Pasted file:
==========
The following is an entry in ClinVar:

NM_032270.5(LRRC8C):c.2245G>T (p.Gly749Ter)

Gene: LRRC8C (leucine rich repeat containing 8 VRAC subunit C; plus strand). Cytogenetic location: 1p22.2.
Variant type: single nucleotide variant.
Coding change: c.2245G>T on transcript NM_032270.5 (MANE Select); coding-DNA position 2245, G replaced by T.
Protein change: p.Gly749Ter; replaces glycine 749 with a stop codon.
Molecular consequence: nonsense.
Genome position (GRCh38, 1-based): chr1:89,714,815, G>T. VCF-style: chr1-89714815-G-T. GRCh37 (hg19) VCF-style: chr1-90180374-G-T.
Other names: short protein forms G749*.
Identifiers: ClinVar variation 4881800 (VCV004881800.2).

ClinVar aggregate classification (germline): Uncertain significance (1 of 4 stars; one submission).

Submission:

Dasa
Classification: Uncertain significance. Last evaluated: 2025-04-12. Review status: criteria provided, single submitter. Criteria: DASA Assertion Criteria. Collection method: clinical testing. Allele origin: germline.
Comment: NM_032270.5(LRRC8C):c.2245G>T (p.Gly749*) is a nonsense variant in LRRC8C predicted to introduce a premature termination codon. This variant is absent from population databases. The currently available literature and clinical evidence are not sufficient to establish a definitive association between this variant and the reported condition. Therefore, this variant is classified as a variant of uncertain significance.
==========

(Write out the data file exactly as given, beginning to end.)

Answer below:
The following is an entry in ClinVar:

NM_032270.5(LRRC8C):c.2245G>T (p.Gly749Ter)

Gene: LRRC8C (leucine rich repeat containing 8 VRAC subunit C; plus strand). Cytogenetic location: 1p22.2.
Variant type: single nucleotide variant.
Coding change: c.2245G>T on transcript NM_032270.5 (MANE Select); coding-DNA position 2245, G replaced by T.
Protein change: p.Gly749Ter; replaces glycine 749 with a stop codon.
Molecular consequence: nonsense.
Genome position (GRCh38, 1-based): chr1:89,714,815, G>T. VCF-style: chr1-89714815-G-T. GRCh37 (hg19) VCF-style: chr1-90180374-G-T.
Other names: short protein forms G749*.
Identifiers: ClinVar variation 4881800 (VCV004881800.2).

ClinVar aggregate classification (germline): Uncertain significance (1 of 4 stars; one submission).

Submission:

Dasa
Classification: Uncertain significance. Last evaluated: 2025-04-12. Review status: criteria provided, single submitter. Criteria: DASA Assertion Criteria. Collection method: clinical testing. Allele origin: germline.
Comment: NM_032270.5(LRRC8C):c.2245G>T (p.Gly749*) is a nonsense variant in LRRC8C predicted to introduce a premature termination codon. This variant is absent from population databases. The currently available literature and clinical evidence are not sufficient to establish a definitive association between this variant and the reported condition. Therefore, this variant is classified as a variant of uncertain significance.